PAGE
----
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A gene is part of a chromosome, which is part of a nucleus, which is part of a cell. There is more to it than that, but that's part of the sequence.
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The total complement of genes in an organism or cell is
known as its genome, which may be stored on one or more chromosomes; the region
of the chromosome at which a particular gene is located is called its locus. A
chromosome consists of a single, very long DNA helix on which thousands of
genes are encoded. Prokaryotes-bacteria and archaea-typically store their
genomes on a single large, circular chromosome, sometimes supplemented by
additional small circles of DNA called plasmids, which usually encode only a
few genes and are easily transferable between individuals. For example, the
genes for antibiotic resistance are usually encoded on bacterial plasmids and
can be passed between individual cells, even those of different species, via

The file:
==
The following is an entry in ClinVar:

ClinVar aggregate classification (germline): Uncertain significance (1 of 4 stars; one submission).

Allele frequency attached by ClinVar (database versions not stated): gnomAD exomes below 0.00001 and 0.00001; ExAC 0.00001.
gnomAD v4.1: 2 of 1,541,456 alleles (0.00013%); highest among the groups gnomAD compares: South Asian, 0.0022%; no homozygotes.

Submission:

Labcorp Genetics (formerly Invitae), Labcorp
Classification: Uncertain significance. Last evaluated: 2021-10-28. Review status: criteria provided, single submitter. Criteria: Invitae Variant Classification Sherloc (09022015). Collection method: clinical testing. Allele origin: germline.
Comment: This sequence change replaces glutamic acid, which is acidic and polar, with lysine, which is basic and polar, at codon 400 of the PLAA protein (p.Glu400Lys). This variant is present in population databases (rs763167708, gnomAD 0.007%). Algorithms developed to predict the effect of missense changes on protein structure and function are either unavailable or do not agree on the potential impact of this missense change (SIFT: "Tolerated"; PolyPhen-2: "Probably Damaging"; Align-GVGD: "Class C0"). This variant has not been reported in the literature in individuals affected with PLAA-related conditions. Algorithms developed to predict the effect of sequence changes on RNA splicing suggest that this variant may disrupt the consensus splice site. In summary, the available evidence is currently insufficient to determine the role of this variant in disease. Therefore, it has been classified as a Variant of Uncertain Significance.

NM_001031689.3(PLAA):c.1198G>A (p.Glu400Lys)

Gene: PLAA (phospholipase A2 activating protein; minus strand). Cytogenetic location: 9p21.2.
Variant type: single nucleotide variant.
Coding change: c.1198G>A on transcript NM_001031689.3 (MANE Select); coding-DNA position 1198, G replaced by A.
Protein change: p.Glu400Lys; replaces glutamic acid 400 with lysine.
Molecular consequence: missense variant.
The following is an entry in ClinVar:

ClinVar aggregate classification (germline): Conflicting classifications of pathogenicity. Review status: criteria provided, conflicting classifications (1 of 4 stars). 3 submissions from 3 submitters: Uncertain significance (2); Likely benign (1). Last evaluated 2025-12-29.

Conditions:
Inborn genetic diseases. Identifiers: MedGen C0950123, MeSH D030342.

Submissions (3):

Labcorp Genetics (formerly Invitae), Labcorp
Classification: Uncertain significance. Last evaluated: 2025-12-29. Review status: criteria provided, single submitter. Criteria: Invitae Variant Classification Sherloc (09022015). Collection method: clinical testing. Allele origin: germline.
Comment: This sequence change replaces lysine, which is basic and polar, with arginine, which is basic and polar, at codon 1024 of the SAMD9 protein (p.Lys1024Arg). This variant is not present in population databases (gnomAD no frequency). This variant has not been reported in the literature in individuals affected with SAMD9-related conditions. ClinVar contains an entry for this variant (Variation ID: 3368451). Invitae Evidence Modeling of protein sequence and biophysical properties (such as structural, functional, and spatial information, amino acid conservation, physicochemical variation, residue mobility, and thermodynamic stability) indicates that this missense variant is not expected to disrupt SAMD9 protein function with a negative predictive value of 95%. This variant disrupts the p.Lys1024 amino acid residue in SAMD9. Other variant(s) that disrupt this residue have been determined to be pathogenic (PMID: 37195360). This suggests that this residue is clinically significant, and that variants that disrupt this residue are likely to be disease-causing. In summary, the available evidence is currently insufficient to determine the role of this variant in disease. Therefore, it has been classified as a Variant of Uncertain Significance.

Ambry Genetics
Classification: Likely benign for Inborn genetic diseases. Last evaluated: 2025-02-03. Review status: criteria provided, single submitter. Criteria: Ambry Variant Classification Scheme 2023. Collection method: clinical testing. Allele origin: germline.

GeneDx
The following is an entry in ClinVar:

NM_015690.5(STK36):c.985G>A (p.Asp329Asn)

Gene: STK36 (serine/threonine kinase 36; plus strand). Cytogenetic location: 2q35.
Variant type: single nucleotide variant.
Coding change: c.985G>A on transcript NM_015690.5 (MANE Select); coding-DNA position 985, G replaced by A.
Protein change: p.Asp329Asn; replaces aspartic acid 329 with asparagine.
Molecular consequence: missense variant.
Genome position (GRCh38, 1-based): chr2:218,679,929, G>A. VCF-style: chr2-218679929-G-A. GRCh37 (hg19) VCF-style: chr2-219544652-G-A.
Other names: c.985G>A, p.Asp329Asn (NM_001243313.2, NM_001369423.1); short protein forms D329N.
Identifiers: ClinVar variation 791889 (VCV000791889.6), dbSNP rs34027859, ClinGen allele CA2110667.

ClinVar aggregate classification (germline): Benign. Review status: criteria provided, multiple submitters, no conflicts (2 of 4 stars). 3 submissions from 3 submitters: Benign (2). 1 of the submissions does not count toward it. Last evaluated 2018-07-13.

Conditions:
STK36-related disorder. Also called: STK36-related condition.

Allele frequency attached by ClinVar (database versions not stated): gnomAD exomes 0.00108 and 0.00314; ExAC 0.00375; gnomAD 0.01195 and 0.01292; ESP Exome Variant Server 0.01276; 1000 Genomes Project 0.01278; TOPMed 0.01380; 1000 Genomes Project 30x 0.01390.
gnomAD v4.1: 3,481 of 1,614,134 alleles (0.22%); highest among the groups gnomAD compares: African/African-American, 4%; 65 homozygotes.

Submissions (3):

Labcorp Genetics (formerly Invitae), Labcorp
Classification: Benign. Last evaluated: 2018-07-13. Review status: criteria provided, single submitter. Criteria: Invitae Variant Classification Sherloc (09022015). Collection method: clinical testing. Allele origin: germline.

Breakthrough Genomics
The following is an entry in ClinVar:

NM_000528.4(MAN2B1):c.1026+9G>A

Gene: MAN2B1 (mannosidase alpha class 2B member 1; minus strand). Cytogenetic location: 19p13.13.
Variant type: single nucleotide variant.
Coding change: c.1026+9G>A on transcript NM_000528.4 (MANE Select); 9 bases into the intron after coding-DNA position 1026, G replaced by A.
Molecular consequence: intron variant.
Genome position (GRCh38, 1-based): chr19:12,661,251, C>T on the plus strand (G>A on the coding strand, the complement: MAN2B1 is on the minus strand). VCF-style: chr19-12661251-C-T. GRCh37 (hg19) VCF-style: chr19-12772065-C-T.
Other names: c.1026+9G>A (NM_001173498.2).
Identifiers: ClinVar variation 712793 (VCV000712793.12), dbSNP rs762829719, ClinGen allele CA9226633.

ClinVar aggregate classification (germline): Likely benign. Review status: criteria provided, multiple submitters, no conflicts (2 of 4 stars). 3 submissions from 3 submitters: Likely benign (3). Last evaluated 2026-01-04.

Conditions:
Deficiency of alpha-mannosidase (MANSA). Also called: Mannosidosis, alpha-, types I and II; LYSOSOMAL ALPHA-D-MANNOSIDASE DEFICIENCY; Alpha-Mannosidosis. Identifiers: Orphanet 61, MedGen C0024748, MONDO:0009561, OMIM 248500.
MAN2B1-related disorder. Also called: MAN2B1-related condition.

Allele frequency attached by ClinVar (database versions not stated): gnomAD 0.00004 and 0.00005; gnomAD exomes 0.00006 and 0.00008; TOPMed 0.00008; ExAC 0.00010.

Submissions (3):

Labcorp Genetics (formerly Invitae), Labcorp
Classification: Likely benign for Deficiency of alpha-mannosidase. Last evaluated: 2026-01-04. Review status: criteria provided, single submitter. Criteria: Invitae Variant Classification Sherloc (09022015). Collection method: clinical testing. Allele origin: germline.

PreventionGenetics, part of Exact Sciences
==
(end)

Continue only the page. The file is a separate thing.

horizontal gene transfer. Although some simple eukaryotes also possess plasmids
with small numbers of genes, the majority of eukaryotic genes are stored on
multiple linear chromosomes, which are packed within the nucleus in complex
with storage proteins called histones. The manner in which DNA is stored on the
histone, as well as chemical modifications of the histone itself, are
regulatory mechanisms governing whether a particular region of DNA is
accessible for gene expression. The ends of eukaryotic chromosomes are capped
by long stretches of repetitive sequences called telomeres, which do not code
for any gene product but are present to prevent degradation of coding and
regulatory regions during DNA replication. The length of the telomeres tends to
decrease each time the genome is replicated in preparation for cell division;
the loss of telomeres has been proposed as an explanation for cellular
senescence, or the loss of the ability to divide, and by extension for the aging
process in organisms.
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